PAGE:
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Rev Med Virol. 2005 May-Jun;15(3):157-67.

Role of recombination in evolution of enteroviruses.

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Chumakov Institute of Poliomyelitis and Viral Encephalitides RAMS, Moscow, Russia.


Enteroviruses, members of the Picornaviridae family, comprise a large (over 70 serotypes) group of viruses that are ubiquitous in nature, infect different species and cause a wide range of diseases. Human enteroviruses were recently classified into five species, human enterovirus A-D and poliovirus. Recombination has long been known to be an important property of poliovirus genetics. Recently, several publications demonstrated that recombination is extremely frequent also in non-polio enteroviruses, and allows independent evolution of enterovirus genome fragments even on a microevolutionary scale. Prototype enterovirus strains were shown to have complex phylogenetic relations, and almost all modern enterovirus isolates turned out to be recombinants compared with the prototype strains. Recombination takes place strictly between members of the same species, and usually spares the capsid-encoding genome region. Therefore, it can be concluded that the enterovirus species exist as a worldwide reservoir of genetic material comprising a limited quantity of capsid gene sets defining a finite number of serotypes and a range of non-structural genes that recombine frequently to produce new virus variants. This new model of enterovirus genetics helps to explain the failure of previous attempts to connect serotype and disease profile in non-polio enteroviruses, and seriously questions existing typing approaches that are based solely on the capsid-encoding genome region. It remains to be determined what role recombination plays in the emergence of new enterovirus variants and in the macroevolution of animal enteroviruses and viruses of the picorna-like supergroup.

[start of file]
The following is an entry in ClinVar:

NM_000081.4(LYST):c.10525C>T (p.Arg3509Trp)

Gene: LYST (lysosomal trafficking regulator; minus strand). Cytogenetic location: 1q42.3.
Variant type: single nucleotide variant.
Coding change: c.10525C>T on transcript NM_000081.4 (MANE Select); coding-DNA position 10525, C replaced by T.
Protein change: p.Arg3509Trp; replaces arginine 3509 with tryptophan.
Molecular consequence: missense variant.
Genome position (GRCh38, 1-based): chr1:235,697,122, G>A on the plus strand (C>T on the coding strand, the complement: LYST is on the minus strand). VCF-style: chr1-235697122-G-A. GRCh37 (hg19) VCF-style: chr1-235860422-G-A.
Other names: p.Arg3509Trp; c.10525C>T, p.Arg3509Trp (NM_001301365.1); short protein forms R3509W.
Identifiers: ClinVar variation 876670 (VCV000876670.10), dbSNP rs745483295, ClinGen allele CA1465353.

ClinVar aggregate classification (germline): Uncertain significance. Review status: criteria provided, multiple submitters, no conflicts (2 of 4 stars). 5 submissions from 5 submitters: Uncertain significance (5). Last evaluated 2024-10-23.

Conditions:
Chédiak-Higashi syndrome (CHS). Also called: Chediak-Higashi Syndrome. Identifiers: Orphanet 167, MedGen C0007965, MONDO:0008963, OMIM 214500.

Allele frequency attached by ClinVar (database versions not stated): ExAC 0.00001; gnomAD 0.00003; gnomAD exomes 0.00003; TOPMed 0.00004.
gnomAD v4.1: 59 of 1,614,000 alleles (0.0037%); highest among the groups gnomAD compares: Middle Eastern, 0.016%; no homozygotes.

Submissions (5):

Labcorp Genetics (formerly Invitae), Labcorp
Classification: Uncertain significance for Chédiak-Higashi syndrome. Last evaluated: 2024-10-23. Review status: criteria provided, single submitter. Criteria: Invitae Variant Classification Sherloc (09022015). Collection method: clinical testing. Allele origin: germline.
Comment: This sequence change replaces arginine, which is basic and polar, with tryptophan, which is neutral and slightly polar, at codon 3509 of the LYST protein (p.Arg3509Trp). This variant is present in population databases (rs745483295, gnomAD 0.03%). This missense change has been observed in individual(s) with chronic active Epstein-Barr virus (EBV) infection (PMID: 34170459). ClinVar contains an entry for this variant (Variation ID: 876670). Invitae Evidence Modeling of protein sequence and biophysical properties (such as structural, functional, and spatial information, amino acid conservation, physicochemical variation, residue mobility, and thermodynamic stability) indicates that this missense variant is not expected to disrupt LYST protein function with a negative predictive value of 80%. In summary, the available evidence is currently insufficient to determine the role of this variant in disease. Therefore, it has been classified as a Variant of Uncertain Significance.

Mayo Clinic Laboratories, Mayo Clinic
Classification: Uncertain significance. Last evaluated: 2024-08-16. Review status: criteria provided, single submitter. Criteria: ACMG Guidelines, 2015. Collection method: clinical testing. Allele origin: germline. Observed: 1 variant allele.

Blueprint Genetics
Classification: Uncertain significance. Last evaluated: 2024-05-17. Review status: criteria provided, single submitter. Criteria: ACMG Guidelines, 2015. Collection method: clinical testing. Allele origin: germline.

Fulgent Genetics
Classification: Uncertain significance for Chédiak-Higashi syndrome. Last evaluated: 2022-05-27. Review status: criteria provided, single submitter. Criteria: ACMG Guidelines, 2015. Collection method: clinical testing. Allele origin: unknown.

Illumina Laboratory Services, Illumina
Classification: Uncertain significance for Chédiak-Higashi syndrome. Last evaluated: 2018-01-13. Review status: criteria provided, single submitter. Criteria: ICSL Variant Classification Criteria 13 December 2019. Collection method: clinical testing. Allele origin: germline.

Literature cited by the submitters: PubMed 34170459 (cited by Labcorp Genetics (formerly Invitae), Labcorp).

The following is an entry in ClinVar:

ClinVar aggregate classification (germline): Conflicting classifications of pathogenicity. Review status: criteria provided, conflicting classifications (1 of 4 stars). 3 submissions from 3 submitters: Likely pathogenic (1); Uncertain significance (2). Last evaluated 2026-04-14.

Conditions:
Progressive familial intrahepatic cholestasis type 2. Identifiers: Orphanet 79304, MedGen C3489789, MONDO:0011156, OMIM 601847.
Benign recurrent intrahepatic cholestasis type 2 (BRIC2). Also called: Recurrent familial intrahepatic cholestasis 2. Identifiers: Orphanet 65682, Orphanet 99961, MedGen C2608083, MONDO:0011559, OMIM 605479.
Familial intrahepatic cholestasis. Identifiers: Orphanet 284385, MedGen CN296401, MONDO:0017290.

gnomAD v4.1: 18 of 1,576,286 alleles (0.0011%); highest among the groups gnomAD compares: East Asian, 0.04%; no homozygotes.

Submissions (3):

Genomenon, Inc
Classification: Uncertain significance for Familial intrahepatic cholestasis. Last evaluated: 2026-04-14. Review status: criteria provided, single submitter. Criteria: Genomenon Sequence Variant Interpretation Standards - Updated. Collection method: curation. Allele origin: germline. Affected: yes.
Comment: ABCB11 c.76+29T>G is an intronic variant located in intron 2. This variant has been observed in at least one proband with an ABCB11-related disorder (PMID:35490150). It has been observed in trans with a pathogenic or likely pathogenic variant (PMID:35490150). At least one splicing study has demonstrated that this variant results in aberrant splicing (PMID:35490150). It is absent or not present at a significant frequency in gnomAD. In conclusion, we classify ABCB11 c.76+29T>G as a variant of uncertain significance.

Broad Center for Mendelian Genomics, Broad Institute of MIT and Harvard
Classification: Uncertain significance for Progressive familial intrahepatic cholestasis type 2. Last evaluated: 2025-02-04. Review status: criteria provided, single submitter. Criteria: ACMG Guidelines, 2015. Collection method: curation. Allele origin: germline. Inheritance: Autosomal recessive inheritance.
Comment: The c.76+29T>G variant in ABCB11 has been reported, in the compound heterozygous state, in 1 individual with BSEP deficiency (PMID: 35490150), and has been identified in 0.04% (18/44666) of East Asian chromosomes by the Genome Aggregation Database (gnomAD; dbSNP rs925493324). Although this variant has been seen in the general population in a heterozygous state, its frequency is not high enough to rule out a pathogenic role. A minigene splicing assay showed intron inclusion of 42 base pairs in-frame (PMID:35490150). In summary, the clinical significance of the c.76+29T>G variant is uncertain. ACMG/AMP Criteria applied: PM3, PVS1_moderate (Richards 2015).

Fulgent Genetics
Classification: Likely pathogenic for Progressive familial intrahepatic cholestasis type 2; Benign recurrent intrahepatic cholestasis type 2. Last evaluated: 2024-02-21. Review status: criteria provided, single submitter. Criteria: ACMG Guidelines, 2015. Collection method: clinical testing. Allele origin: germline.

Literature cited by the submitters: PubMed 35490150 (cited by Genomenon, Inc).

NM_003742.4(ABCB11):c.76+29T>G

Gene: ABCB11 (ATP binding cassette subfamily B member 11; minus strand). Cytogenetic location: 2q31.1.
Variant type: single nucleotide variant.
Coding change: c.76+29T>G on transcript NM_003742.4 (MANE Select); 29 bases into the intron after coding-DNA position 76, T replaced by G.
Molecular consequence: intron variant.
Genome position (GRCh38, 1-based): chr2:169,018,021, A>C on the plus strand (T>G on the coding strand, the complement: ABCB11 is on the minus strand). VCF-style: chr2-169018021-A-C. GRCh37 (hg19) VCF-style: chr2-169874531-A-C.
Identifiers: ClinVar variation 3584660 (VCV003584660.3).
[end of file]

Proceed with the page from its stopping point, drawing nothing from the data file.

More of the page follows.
[Indexed for MEDLINE]

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